Inspira sees health tech as vital, and will pay to show it

In a perfect world, clipboards wouldn’t exist.

At least, that’s how Inspira Health Network CEO John DiAngelo envisions the future of the health system.

It’s not a bad goal. After all, parts of the health care industry continue to rely on fax machines to communicate between health care facilities. Seriously.

“I have a very big frustration with filling out clipboards,” DiAngelo said. “This was my goal, that I wouldn’t have to fill out another clipboard.”

Which is why Inspira is focusing on health care technology in different ways.

First, there is the innovation center that launched late last year with a $1 million fund from the organization.

It’s something other hospitals in the state are also rolling out in some form, as health systems seek to diversify operations amid downward pressure on traditional revenue structures.

Then, there is the countdown to Feb. 18 — when all 155 locations in the health system will transition from 18 different software applications to a single system using Cerner, one of the largest electronic health record systems in the country.

The price tag? $50 million.

That includes a customization of the system, which relied on time spent with executives, clinical staff, environmental staff, administrators and others who will interact with the system daily.

The design team borrowed members from all departments and ensured all the necessary data points were included, and that employees were going to be able to easily adapt to the new system.

And, as a failsafe, there will be a team of more than 400, including tech staff from Cerner, to help on launch day and for a few days after to ensure a smooth rollout of the new system.

Inspira is confident it will, at minimum, break even on the new system in 10 years, according to Tom Pacek, vice president and chief information officer.

Part of the return on investment is in the design and training that has gone into the new system, but also from savings of services that will go away, such as transcription.

“We spent in excess of $1 million annually for transcription services,” Pacek said.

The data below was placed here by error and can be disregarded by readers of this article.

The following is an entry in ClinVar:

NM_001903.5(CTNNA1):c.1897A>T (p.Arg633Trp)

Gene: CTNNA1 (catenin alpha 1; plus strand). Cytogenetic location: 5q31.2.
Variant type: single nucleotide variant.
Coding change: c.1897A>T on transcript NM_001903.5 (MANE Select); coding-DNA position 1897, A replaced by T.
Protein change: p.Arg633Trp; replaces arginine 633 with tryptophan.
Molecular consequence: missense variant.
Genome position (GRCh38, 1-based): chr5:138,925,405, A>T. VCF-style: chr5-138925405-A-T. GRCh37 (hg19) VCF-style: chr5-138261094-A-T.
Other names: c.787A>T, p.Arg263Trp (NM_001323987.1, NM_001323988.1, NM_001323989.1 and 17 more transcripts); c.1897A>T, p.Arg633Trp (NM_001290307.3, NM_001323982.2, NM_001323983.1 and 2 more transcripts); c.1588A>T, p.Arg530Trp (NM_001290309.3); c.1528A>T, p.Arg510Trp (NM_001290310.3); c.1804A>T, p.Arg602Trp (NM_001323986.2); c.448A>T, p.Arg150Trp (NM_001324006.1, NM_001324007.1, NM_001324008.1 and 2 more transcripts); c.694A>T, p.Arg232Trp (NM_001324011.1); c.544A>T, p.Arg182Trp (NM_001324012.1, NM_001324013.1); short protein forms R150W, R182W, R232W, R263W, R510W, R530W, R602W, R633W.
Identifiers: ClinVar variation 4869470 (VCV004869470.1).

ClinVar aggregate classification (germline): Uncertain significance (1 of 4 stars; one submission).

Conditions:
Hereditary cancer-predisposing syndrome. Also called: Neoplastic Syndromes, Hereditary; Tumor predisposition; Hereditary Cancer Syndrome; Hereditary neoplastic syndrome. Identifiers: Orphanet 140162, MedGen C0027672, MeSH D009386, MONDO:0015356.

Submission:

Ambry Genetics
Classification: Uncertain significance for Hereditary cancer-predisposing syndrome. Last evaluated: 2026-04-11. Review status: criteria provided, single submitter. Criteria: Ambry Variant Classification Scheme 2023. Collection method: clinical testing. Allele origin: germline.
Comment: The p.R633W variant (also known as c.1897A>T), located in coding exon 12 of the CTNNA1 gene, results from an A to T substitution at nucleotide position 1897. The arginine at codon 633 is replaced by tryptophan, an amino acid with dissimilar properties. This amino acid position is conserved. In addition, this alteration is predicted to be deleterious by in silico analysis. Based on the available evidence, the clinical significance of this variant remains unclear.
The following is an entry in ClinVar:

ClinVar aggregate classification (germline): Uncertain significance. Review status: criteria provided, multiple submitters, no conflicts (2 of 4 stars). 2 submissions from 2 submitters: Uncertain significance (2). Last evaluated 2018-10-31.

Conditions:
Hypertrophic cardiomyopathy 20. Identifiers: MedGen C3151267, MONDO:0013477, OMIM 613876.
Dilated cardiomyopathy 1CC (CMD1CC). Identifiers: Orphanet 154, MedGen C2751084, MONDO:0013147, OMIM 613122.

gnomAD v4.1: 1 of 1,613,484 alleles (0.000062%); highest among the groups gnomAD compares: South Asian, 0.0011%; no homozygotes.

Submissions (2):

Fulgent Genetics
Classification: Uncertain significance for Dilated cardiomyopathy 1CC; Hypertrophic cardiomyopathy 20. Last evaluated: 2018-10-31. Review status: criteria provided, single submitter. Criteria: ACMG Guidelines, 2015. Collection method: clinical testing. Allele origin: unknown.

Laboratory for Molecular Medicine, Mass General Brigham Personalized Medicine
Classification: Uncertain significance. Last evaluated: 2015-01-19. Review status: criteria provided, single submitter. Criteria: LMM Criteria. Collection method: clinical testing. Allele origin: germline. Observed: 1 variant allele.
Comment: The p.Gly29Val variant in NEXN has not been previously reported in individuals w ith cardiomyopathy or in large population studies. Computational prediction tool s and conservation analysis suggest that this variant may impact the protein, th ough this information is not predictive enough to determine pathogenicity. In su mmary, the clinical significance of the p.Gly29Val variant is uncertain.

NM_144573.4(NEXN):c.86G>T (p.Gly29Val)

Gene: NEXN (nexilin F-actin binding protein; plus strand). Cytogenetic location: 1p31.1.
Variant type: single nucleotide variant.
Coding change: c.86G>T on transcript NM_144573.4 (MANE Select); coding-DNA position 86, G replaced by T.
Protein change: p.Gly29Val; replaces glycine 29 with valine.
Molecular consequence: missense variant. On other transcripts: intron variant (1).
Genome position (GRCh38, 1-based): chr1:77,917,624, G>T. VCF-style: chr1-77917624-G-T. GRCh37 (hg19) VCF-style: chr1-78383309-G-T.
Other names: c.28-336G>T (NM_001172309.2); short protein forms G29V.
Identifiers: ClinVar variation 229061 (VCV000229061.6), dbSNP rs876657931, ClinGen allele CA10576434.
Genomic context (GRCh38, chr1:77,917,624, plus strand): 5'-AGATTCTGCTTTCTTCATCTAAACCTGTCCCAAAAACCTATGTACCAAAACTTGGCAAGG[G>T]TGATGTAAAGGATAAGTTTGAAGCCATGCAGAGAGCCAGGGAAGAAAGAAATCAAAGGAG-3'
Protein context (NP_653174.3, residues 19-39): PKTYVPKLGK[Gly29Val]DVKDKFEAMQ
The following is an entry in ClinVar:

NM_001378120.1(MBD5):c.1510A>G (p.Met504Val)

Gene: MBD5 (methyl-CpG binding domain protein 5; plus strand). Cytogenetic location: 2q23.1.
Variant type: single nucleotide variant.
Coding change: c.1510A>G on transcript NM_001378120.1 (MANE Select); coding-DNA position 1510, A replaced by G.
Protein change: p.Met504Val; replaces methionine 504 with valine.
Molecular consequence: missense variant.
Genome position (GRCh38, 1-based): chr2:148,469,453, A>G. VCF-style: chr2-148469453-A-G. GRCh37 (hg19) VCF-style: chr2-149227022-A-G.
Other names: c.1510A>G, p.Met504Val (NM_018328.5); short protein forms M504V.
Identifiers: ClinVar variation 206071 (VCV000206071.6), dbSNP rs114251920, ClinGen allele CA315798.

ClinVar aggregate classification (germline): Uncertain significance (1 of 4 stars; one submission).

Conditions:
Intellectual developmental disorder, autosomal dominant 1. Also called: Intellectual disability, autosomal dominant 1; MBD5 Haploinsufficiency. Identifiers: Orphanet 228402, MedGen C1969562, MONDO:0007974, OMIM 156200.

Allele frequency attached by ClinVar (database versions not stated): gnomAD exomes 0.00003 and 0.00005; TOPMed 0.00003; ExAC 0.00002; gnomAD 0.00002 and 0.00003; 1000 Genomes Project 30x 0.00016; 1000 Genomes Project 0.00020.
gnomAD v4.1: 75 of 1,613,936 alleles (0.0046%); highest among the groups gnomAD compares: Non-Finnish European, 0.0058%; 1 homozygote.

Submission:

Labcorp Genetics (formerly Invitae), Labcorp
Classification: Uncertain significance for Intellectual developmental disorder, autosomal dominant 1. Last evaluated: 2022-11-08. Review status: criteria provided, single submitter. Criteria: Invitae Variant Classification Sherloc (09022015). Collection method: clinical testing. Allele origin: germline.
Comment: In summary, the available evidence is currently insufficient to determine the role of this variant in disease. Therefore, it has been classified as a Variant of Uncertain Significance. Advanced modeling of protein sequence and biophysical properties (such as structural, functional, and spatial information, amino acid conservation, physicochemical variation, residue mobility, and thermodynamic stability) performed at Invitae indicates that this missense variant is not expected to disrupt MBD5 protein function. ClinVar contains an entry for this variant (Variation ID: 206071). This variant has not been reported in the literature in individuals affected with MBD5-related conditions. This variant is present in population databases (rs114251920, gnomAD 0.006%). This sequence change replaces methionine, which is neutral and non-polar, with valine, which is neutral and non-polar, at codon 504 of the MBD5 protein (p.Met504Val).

But, with the new system, physicians will be using voice recognition to input information into the system themselves. So, that cost goes away.

The end result is a highly connected information system — including patients, who can have info pulled up at any of the Inspira facilities — and a highly connected health system overall.

DiAngelo said the changes are making the health system more efficient.

“When we compare the aging systems we had before and what we are paying on an annual basis for Cerner, we pay less than we would be paying all various software payments going forward,” he said. “From our standpoint, this is an investment we’re making for the future.”

But, beyond the day-to-day technology, there are other efficiencies waiting to be found and new, innovative ways to care for patients.

One result of the innovation center launch is the Inspira Health+ program, which integrates wearable technology into patient care.

Right now, the focus is on the use of wearables for chronic disease and wellness management, according to Dave Johnson, vice president of innovation.

There are currently two tech kiosks at the Vineland hospital and a Glassboro urgent care center. Similar to the help stores that tech giants have (think Apple, Microsoft and Samsung), Inspira has its own “tech bar” to help patients with their wearables, Johnson said.

“We have health coaches that will refer patients that may have a chronic illness that will be good candidates to have wearable technology to monitor biometrics at home,” Johnson said.

The tech professional will set up the wearable based on the health tasks assigned by the coaches, and help patients get comfortable with the technology as well as ensure they are able to use it.

Then, depending on what the health issue is, Inspira can monitor a patient’s blood pressure, weight, blood oxygen level and blood glucose levels.

In addition, if fitness — sometimes in connection to chronic disease management — is clinically prescribed through the physician referred exercise program, or PREP, the wearable can also monitor exercise and activity and Inspira can log it under the patient’s health file, Johnson said.

This helps Inspira immediately connect with patients if anything goes wrong, creating more accountability on the part of the health system.

The tech bar also helps with the Inspira applications that include wayfinding internally at health facilities, as well as help patients understand and access their medical records, Johnson said.

“Inspira has always been innovative,” he said. “(The innovation center) formalized something that has existed.”

That includes adding a new space planned for the Rowan University campus in Mullica Hill.

There, a research and development space will be opened so any approved innovative ideas that either get seed money or proof of concept money from the $1 million fund can be developed. The money can also be used to backfill the position of whomever takes the time away to develop their idea, Johnson said.

The benefits for Inspira are twofold.

“From the outside, it helps us remain competitive,” Johnson said. “It gives us the opportunity and option to look at partners that are not traditionally health care partners. It opens up the opportunity to work with companies that may not have thought they have a health care application, but they do.”

And internally, it is redesigning the workplace environment of the health care system, he said.

“It gives people an outlet, or channel, to formally submit or discuss innovations.”